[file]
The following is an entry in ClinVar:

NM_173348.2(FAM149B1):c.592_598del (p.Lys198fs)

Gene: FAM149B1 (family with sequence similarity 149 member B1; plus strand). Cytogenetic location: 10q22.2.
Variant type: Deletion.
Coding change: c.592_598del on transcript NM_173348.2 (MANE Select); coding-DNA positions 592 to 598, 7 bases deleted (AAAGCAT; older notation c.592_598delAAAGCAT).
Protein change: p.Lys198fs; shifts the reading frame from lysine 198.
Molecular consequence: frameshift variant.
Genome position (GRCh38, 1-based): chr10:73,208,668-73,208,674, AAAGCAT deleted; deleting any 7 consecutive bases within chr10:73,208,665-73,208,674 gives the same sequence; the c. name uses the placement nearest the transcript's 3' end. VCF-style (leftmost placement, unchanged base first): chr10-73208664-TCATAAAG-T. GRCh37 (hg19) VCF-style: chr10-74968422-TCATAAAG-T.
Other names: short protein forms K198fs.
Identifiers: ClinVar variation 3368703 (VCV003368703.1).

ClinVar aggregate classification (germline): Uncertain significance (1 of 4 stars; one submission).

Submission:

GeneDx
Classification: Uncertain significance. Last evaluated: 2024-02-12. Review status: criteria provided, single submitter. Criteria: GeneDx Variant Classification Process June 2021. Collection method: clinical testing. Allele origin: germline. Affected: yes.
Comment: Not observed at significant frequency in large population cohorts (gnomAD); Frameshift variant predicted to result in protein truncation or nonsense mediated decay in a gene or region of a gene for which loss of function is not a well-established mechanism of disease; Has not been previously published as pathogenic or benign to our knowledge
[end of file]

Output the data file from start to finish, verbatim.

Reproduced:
The following is an entry in ClinVar:

NM_173348.2(FAM149B1):c.592_598del (p.Lys198fs)

Gene: FAM149B1 (family with sequence similarity 149 member B1; plus strand). Cytogenetic location: 10q22.2.
Variant type: Deletion.
Coding change: c.592_598del on transcript NM_173348.2 (MANE Select); coding-DNA positions 592 to 598, 7 bases deleted (AAAGCAT; older notation c.592_598delAAAGCAT).
Protein change: p.Lys198fs; shifts the reading frame from lysine 198.
Molecular consequence: frameshift variant.
Genome position (GRCh38, 1-based): chr10:73,208,668-73,208,674, AAAGCAT deleted; deleting any 7 consecutive bases within chr10:73,208,665-73,208,674 gives the same sequence; the c. name uses the placement nearest the transcript's 3' end. VCF-style (leftmost placement, unchanged base first): chr10-73208664-TCATAAAG-T. GRCh37 (hg19) VCF-style: chr10-74968422-TCATAAAG-T.
Other names: short protein forms K198fs.
Identifiers: ClinVar variation 3368703 (VCV003368703.1).

ClinVar aggregate classification (germline): Uncertain significance (1 of 4 stars; one submission).

Submission:

GeneDx
Classification: Uncertain significance. Last evaluated: 2024-02-12. Review status: criteria provided, single submitter. Criteria: GeneDx Variant Classification Process June 2021. Collection method: clinical testing. Allele origin: germline. Affected: yes.
Comment: Not observed at significant frequency in large population cohorts (gnomAD); Frameshift variant predicted to result in protein truncation or nonsense mediated decay in a gene or region of a gene for which loss of function is not a well-established mechanism of disease; Has not been previously published as pathogenic or benign to our knowledge